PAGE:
Well one form of space anyway.  Urysohn talks about normal spaces.  Just think of a closed set as a Russian Doll with a bright shiny surface.  Remove the surface, and you have a rather beat up Russian doll — this is an open set.  When you open a Russian doll, there’s another one inside (smaller but still a Russian doll).  What a normal space permits you to do (by its very definition), is insert a complete Russian doll of intermediate size, between any two Dolls.

This all sounds quite innocent until you realize that between any two Russian dolls an infinite number of concentric Russian dolls can be inserted.  Where did they get a weird idea like this?  From the number system of course.  Between any two distinct rational numbers p/q and r/s where p, q, r and s are whole numbers, you can  always insert a new one halfway between.  This is where the infinite regress comes from.

For mathematics (and particularly for calculus) even this isn’t enough.  The square root of two isn’t a rational number (one of the great Euclid proofs), but you can get as close to it as you wish using rational numbers.  So there are an infinite number of non-rational numbers between any two rational numbers.  In fact that’s how non-rational numbers (aka real numbers) are defined — essentially by fiat, that any series of real numbers bounded above has a greatest number (think 1, 1.4, 1.41, 1.414, defining the square root of 2).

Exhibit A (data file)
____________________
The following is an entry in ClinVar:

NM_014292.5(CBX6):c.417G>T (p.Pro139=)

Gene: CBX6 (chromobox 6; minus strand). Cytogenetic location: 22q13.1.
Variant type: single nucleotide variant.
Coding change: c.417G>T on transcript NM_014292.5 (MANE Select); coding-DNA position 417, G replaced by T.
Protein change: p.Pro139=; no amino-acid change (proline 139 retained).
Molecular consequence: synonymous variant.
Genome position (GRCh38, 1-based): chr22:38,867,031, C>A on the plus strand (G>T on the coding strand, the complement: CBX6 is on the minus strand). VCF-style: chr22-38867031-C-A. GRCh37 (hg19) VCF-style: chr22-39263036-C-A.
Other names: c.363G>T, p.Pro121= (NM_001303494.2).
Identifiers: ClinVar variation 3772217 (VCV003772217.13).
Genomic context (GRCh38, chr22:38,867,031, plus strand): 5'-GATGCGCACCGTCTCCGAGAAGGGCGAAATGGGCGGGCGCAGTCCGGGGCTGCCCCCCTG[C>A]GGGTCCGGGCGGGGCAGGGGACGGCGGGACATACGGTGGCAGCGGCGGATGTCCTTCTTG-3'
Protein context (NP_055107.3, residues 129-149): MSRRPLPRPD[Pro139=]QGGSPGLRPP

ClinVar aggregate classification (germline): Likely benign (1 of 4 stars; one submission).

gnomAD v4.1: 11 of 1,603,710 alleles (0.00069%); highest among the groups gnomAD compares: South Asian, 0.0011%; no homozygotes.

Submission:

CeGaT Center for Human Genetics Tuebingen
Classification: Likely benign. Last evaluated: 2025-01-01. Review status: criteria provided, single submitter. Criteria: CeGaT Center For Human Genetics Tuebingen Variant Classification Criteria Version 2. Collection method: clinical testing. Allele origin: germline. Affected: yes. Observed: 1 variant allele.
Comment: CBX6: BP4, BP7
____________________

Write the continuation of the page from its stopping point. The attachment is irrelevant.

What does this skullduggery have to do with space?  It says essentially that space is infinitely divisible, and that you can always slice and dice it as finely as you wish.  This is the calculus of Newton and the relativity of Einstein.  It clearly is right, or we wouldn’t have GPS systems (which actually require a relativistic correction).

But it’s clearly wrong as any chemist knows. Matter isn’t infinitely divisible, Just go down 10 orders of magnitude from the visible and you get the hydrogen atom, which can’t be split into smaller and smaller hydrogen atoms (although it can be split).

It’s also clearly wrong as far as quantum mechanics goes — while space might not be quantized, there is no reasonable way to keep chopping it up once you get down to the elementary particle level.  You can’t know where they are and where they are going exactly at the same time.

This is exactly one of the great unsolved problems of physics — bringing relativity, with it’s infinitely divisible space together with quantum mechanics, where the very meaning of space becomes somewhat blurry (if you can’t know exactly where anything is).

Interesting isn’t it?